questioning myself honestly.

Quietwarrior's picture

I have started working full time for the first time at a chemist's, in order to save money over the summer for university, which I am moving to London to study in September. Working so much has definitely changed something inside me, it's a little difficult to describe, but I feel more responsibility, a little bit more sense of myself and when I get back home on my bike, I feel a little tired but do feel happy that I have worked and have not just spent time by myself watching more films, like i do most of my free time.

One thing that has got me thinking a lot when I am working is my colleagues. There are all more or less friendly, some a little bit more than others. But I have been questioning myself on how snobby I am. Ever since my early teens I have always desired an artistic life. I have been pretty much constant in always being ambitious in trying to make the most of my life and what the arts can give to me and above all, what i can do in this field that can make a contribution that is valuable, stimulating and inspiring to myself and others. It's a tall aim I know, but as i have got older (It does sound odd saying this I am still only 19) I have tried sometimes successfully and sometimes not, to use my free time and school time to think, discuss and create more various forms of art and look into much more depth the arts culture, mainly the fashion and film culture, which every single day excites me.

I just don't understand the people, like some of my co-workers who have just settled into jobs that they don't really find stimulating or are using their personal talent to greater gain. However they do it because of the money I mostly believe and the comfortable safety of having a reliable everyday 9-5 monday-friday job. I talked to this with my dad after he asked for what felt like the 100th time "How was work?' and he said about how these people may not have any choice, they may need or have always needed the money and you don't know what circumstances in their life have affected how they have reached where they are now. I do most definitely agree with what he said about people needing the money, however I just don't understand why some people are not ambitious to do what they love, instead they (including my own parents) just live for the weekend and being more happy with the pay check at the end of the month, then the work at hand and working hard to achieve these goals.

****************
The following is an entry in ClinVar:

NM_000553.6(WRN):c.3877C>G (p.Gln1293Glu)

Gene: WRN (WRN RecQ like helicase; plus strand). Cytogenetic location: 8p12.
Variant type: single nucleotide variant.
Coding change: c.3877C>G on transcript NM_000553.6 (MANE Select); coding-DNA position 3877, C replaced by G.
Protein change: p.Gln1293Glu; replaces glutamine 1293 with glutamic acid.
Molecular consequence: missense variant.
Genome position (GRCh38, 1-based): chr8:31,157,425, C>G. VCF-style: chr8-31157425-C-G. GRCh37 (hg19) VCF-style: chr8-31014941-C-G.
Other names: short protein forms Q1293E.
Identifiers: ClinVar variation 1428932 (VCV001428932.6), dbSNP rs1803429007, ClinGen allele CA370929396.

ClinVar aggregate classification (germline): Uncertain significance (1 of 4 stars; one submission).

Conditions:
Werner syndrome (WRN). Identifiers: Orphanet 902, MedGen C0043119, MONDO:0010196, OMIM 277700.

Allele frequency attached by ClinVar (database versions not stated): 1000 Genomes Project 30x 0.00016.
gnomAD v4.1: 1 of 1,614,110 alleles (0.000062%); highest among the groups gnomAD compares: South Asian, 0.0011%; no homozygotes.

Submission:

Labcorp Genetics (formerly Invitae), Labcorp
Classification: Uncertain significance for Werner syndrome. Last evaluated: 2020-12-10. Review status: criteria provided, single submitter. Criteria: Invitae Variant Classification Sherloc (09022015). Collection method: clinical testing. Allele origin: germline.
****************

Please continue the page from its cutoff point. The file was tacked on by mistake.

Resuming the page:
However I was thinking about the fact that I am working at a chemist, so my co-workers are making a good contribution in helping sick people. I do see my faults in myself for overlooking how I don't myself appreciate the importance of nurses, doctors and all forms of the medial and emergency industry. Is it selfish of me for wanting an artistic life and judging others who have settled for medico work that does not many express themselves. Or is just coming to terms with the unfortunate and sad truth the some people may never get the work that they yearn for or deserve to be recognised for throughout their life, its just the way that life sometimes turns for some individuals.

I feel like I have not expressed the whole of my thoughts best here, I just felt suddenly this strong desire to write a journal, so please forgive the rambling tone of the text.

Comments

jeff's picture

Well...

You can only live your life, so they get to live their life based on their choices, and you get to do the same. I do admit it is always compelling to question how people can do things that you wouldn't consider possible, but ultimately that can come across as a elitist, snobby, or that you think you are above them, etc., so it is good to find a way to navigate having different goals and such, while respecting the path others take as well.

On the flip side, artistic life isn't always easy, and at some points, you may also wonder how easy life could be if you were like all of them. If you haven't had that thought hit you yet, it will likely happen at some point. ;-)

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"You don't know you're beautiful." - Harry Styles